Ischemic Heart Disease Pathophysiology

Definitions of Related Terms

A) Ischemic Heart Disease (IHD): It is the imbalance between myocardial oxygen supply and demand, resulting in myocardial hypoxia and accumulation of waste metabolites. The components of IHD are:

  1. Stable Angina
  2. Acute Coronary Syndrome (ACS)

B) Stable Angina: Pattern of chronic, predictable, transient chest discomfort during exertion or emotional rest and relieves with rest.

C) Acute Coronary Syndrome (ACS):

Unstable angina (UA)

Non-ST-elevation myocardial infarction (NSTEMI)

ST-elevation myocardial infarction (STEMI)

Thrombus size

partially occlusive

partially occlusive

completely occlusive

Myocardial necrosis

absent

present in small amount

present in large amount

Serum biomarkers

(cTnT, cTnI, CK-MB)

absent

present

present

Mechanisms of Myocardial Ischemia

A) Fixed vessel narrowing:

i. Coronary flow reserve:

  • Compensatory vasodilation that smaller, distal resistance vessels are able to achieve
  • 4-6 times the resting value
  • 95% coronary arterial resistance is accounted for by small intramural vessels that are not visualized during coronary angiography. About 5% resistance arises within conductive epicardial coronary arteries.

Cardiac Syndrome X: Typical symptoms of angina pectoris without evidence of significant CAD in coronary angiogram – thought to be due to inadequate vasodilator coronary flow reserve. The proposed mechanisms are:

1. Endothelial dysfunction (Microvascular angina)
2. Insulin resistance (Metabolic syndrome)
3. Altered cardiac sensitivity
4. Estrogen deficiency
5. Altered autonomic control

ii. Degree of stenosis: In stable angina, coronary flow reserve is inadequate with >70% of cross-sectional area (equivalent to 50% of lumen diameter by angiography) stenosis – predictable.

  • Less predictable episodes: Coronary vasoconstriction associated with atherosclerotic disease – coronary flow reserve is inadequate at lesser degree of stenosis.

iii. Myocardial oxygen demand:

  • At rest: Coronary flow reserve may be adequate
  • With elevated heart rate and force of contraction: Coronary flow reserve may not be adequate

B) Endothelial dysfunction:

Impaired release of endothelial vasodilators by atherosclerosis (e.g. NO and Prostacyclins) leads to:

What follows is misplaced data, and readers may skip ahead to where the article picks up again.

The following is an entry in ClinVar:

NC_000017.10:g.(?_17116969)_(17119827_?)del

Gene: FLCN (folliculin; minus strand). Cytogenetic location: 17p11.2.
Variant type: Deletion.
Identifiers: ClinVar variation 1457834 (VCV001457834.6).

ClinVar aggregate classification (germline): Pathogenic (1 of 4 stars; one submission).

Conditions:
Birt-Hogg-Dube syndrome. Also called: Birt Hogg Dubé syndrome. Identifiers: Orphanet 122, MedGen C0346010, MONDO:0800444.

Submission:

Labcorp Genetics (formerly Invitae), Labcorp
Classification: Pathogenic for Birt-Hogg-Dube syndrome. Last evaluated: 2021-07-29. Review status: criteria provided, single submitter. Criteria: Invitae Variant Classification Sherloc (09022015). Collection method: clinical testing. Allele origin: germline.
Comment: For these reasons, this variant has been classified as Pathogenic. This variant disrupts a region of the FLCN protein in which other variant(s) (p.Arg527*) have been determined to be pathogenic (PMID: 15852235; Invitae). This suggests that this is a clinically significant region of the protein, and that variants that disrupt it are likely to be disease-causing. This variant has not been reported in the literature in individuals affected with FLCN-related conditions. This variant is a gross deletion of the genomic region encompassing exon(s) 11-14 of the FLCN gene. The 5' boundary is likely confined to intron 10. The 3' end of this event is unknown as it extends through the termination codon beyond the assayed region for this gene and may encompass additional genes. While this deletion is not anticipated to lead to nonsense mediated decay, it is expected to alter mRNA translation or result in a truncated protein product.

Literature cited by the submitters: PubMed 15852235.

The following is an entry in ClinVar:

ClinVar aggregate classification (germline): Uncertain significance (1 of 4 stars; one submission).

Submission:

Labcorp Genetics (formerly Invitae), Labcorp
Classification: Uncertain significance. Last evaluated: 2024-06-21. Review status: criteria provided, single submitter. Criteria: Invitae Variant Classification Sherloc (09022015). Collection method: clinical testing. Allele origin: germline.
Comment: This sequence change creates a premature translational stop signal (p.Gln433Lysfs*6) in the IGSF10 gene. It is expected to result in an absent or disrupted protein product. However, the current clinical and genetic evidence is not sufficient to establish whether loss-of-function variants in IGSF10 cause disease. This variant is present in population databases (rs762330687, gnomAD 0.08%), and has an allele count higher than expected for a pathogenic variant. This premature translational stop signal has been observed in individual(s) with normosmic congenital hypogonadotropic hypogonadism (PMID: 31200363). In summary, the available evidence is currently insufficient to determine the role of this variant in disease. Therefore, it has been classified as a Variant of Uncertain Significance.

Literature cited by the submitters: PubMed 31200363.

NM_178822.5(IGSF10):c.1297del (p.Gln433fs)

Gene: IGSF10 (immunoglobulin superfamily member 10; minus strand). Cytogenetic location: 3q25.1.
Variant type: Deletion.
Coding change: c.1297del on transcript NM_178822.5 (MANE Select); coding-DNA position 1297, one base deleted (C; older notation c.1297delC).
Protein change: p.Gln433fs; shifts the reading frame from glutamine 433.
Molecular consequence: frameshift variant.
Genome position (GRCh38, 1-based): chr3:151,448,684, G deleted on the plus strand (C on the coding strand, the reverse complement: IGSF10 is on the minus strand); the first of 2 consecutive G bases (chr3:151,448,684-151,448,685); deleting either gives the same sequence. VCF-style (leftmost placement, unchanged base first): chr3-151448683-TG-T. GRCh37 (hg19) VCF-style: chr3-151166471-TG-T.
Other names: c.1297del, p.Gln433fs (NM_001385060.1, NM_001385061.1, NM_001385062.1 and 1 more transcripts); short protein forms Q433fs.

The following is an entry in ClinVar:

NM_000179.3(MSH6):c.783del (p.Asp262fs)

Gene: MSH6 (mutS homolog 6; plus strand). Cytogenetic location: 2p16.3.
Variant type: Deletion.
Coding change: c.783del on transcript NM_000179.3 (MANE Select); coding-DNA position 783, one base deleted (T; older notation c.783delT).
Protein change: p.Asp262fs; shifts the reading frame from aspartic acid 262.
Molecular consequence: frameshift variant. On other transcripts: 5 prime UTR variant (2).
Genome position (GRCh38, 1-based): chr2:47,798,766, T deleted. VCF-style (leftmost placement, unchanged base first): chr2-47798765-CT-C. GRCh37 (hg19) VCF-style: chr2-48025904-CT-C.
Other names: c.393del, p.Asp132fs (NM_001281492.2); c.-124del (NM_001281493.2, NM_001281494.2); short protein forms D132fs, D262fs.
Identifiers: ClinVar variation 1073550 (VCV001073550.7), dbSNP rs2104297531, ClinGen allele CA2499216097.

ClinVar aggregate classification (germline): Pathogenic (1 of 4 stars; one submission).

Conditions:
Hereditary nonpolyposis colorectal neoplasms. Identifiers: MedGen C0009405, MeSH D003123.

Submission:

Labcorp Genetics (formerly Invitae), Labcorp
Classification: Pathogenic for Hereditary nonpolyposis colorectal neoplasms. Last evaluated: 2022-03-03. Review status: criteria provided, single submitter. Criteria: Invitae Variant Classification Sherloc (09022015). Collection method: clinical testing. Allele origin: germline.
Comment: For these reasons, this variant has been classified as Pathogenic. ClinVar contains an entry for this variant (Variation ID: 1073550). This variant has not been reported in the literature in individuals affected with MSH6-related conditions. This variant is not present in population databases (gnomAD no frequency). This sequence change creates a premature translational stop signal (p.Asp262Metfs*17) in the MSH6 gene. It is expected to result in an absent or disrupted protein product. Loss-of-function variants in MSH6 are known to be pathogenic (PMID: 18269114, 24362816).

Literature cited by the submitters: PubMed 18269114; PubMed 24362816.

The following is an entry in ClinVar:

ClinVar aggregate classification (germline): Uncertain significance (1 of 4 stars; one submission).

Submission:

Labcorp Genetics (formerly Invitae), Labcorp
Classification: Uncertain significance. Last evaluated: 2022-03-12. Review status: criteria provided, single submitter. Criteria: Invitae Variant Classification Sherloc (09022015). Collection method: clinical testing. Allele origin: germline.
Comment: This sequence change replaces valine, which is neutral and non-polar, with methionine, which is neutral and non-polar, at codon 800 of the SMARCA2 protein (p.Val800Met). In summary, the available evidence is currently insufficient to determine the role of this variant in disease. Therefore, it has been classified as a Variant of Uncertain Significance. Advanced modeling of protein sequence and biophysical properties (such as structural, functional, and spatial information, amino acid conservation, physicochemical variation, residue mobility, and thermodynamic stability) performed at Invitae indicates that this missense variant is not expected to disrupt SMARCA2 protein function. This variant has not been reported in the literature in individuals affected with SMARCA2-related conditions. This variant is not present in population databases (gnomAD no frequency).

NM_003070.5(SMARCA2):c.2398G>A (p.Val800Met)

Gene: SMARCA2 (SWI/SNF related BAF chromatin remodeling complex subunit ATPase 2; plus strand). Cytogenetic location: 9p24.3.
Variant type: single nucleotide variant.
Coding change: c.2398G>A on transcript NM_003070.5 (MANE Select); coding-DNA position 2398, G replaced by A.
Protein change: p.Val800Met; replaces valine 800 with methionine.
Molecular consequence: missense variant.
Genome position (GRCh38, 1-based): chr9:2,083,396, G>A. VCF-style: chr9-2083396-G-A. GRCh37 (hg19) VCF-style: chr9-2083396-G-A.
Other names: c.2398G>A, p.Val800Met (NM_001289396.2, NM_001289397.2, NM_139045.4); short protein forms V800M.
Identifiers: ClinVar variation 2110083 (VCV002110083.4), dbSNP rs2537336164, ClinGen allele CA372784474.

i. Inappropriate coronary vasoconstriction:

  • During exercise and stress: Constrictor effect of catecholamines released cannot be outweighed
    • occurs in the setting of prinzmental’s/variant/vasospastic angina
  • During plaque rupture and thrombus formation: Constrictor effect of platelet products (serotonin, ADP) cannot be outweighed
    • occurs in the setting of unstable angina

unstable plaque

Factors predisposing to rupture of atherosclerotic plaques:

  1. Vulnerable or high risk plaque (Instrinsic instability): Large lipid core, thin fibrous caps, high density of macrophages and T lymphocytes, relative paucity of smooth muscle cells and increase in plaque neovascularity and intraplaque hemmorhage
  2. Physical stresses on atherosclerotic lesion: blood pressure, heart rate and force of ventricular contraction (exercise or emotional stress)

ii. Loss of normal antithrombotic properties

C) Non-atherosclerotic causes of ischemia:

i. Decreased coronary perfusion pressure: Hypotension (shock)

ii. Decreased blood oxygen content: Severe anemia, Pulmonary diseases

iii. Significant increase in myocardial oxygen demand: tachycardias, acute hypertension, severe aortic stenosis

iv. Coronary abnormalities:

  • Emboli: Infective endocarditis, Artificial heart valves
  • Inflammation: Vasculitic syndromes
  • Severe transient coronary spasm: Primary, Cocaine-induced
  • Congenital abnormalities, trauma, radiation or aneurysm

Risk Factors of Ischemic Heart Disease

A. Modifiable

  1. Smoking
  2. Cholesterol:
    • elevated LDL
    • low HDL (<40 mg/dl)
  3. Arterial hypertension
  4. Diabetes mellitus
  5. Physical inactivity
  6. Dietary factors:
    • PUFA deficient diets
    • Low Vitamin C and E
  7. Obesity (BMI ≥30 kg/m2)
  8. Stress factors
  9. Fibrinogen and factor VII

B. Non-modifiable

  1. Family history of premature CAD
    • <55 yrs for male
    • <65 yrs for female
  2. Age and gender:
    • Male ≥ 45 years
    • Female ≥ 55 years
  3. Genetic factors: operate in hyperlipidemia, plasma fibrinogen concentration and other coagulation factors, some of which are modifiable by lifestyle changes

C. Non-conventional

  1. Apolipoprotein B and Altered lipoprotein (a)
  2. C-reactive protein (CRP)
  3. Hyperhomocysteinemia

Pain Mechanism in Ischemic Heart Disease

anginal pathway

Pathophysiology of Silent Myocardial Infarction (SMI)

1. Cardiac autonomic neuropathy (CAN):

  • Damage of afferent autonomic nerves – seen in Diabetes
  • Associated with postural hypotension

2. Gating mechanisms: